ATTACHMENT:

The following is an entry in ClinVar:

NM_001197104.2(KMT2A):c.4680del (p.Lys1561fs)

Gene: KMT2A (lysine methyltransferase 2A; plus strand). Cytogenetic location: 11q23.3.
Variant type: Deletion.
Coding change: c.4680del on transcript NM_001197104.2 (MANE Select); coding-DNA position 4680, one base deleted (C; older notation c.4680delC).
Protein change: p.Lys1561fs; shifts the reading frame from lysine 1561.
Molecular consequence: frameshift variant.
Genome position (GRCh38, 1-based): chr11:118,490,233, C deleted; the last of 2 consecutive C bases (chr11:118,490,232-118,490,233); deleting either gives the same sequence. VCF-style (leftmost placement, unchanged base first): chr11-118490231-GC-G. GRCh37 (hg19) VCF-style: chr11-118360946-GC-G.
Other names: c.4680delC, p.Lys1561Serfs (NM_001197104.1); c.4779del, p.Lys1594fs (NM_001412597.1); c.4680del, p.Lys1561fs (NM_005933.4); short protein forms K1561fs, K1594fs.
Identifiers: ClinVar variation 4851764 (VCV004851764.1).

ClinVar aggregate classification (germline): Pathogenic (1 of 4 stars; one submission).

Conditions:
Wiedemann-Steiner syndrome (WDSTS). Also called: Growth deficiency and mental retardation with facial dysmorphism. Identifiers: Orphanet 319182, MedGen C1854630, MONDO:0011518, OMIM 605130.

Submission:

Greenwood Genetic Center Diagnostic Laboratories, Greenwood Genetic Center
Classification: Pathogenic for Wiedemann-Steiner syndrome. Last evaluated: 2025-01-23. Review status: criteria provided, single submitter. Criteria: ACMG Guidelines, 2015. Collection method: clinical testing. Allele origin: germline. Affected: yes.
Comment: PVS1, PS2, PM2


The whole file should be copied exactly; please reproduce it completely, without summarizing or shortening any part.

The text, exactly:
The following is an entry in ClinVar:

NM_001197104.2(KMT2A):c.4680del (p.Lys1561fs)

Gene: KMT2A (lysine methyltransferase 2A; plus strand). Cytogenetic location: 11q23.3.
Variant type: Deletion.
Coding change: c.4680del on transcript NM_001197104.2 (MANE Select); coding-DNA position 4680, one base deleted (C; older notation c.4680delC).
Protein change: p.Lys1561fs; shifts the reading frame from lysine 1561.
Molecular consequence: frameshift variant.
Genome position (GRCh38, 1-based): chr11:118,490,233, C deleted; the last of 2 consecutive C bases (chr11:118,490,232-118,490,233); deleting either gives the same sequence. VCF-style (leftmost placement, unchanged base first): chr11-118490231-GC-G. GRCh37 (hg19) VCF-style: chr11-118360946-GC-G.
Other names: c.4680delC, p.Lys1561Serfs (NM_001197104.1); c.4779del, p.Lys1594fs (NM_001412597.1); c.4680del, p.Lys1561fs (NM_005933.4); short protein forms K1561fs, K1594fs.
Identifiers: ClinVar variation 4851764 (VCV004851764.1).

ClinVar aggregate classification (germline): Pathogenic (1 of 4 stars; one submission).

Conditions:
Wiedemann-Steiner syndrome (WDSTS). Also called: Growth deficiency and mental retardation with facial dysmorphism. Identifiers: Orphanet 319182, MedGen C1854630, MONDO:0011518, OMIM 605130.

Submission:

Greenwood Genetic Center Diagnostic Laboratories, Greenwood Genetic Center
Classification: Pathogenic for Wiedemann-Steiner syndrome. Last evaluated: 2025-01-23. Review status: criteria provided, single submitter. Criteria: ACMG Guidelines, 2015. Collection method: clinical testing. Allele origin: germline. Affected: yes.
Comment: PVS1, PS2, PM2